Poorly defined requirements are even more dangerous than no requirements because they offer the illusion that all is well during development. However, when user acceptance testing begins, requirements problems surface and the users rightly say, “I don’t care that the system test has passed, this isn’t what we need, and we won’t be signing off.” Steve Caseley reviews the actions he took to rework the requirements on two failed projects and the changes he made to get new projects off to the right start.
Agile Development Conference & Better Software Conference West 2012
While many industries have adopted agile, the medical device industry, which develops products for life-critical applications-where quality and reliability are clearly a top-priority, remains largely stuck under the “waterfall.” Medical device firms must comply with FDA regulations that overwhelmingly suggest a controlled, phase-gated approach to software development. Unfortunately, many companies and development organizations interpret FDA regulations to require a steep waterfall.
Jeremy Leach shares Pitney Bowes’ agile development experience implementing a cloud-based application with a large, globally-distributed team. Jeremy’s story recounts challenges working with the very specific delivery cycles required by third-party contractors and hardware vendors. He describes the interactions and complexities that a global engineering team face when multiple project and products must come together into a single release.
How often have you been in a situation where you could see the solution and yet did not have the authority to make a change? You tried persuasion; you tried selling your ideas; you might have even tried friendly manipulation to get your way. And nothing worked. Here’s a new plan. We can learn to develop and use personal power and influence to effect positive changes in our companies.
While Scrum and XP have become very popular in agile development shops, most companies adopting them run into problems beyond just a few teams. These challenges often fall into a common set of patterns, which points to a lack of systems thinking-the process of understanding how things influence one another within a larger whole. Alan Shalloway shares his ideas on how the agile community can move beyond its team-centric approach to adopt a more holistic, systems-based approach.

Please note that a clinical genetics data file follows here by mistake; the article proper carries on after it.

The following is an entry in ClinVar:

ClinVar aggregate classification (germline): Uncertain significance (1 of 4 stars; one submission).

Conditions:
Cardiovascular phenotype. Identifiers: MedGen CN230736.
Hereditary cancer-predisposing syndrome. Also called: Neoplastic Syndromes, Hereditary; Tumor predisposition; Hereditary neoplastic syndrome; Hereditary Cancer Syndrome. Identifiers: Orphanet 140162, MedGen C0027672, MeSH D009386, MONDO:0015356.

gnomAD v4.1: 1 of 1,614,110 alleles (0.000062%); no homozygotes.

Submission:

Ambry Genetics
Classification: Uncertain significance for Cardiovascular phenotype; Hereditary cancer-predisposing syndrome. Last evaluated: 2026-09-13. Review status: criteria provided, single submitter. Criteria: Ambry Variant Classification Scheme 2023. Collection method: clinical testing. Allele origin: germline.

By next year, 90 percent of large enterprises will include open-source software as business critical elements of their IT portfolios. However, most software development organizations have limited capability to govern the process of selecting, managing, and distributing open-source components-leaving them exposed to unforeseen technical and compliance risks. Larry Roshfeld examines how open-source components-and their dependencies-may expose your company to unforeseen and unnecessary vulnerabilities.
How far can you take agile within an organization? Is it enough to just focus on agile development practices such as Scrum and XP or is something more needed? Agile is much more than just a development methodology. Beyond product development, it can become an organizational strategy for increased success. Skip Angel shares an example of one company's journey from no knowledge of agile to an organization of high agility.
More than 70 percent of new software products fail or perform below expectations. Achieving product-market fit is essential-and doing it quickly and within budget increases your chances of success. However, the methods you should use depend on the problems you are trying to solve. The predominant phase-gate model used today is not always the right choice or fastest path to market. As an alternative, lean product management approaches focus attention on applying the right process at the project level.
The cloud has rapidly gone from “that thing I should know something about” to the “centerpiece of our five-year corporate IT strategy.” However, cloud computing is still in its infancy. The marketing materials ignore or gloss over the many risks present today in the cloud-data loss, security leaks, gaps in availability, migration costs, and more. Ken Johnston and Seth Eliot share new research on the successful migrations of corporate IT and web-based companies to the cloud.
In large financial institutions, treasury departments-specialized teams of traders and experts in liquidity, risk, accounting, financial forecasting, and quantitative analysis-manage the organization’s wealth and financial risk. These departments require large, complex, third-party software products that must change often to support the treasury’s complicated business processes.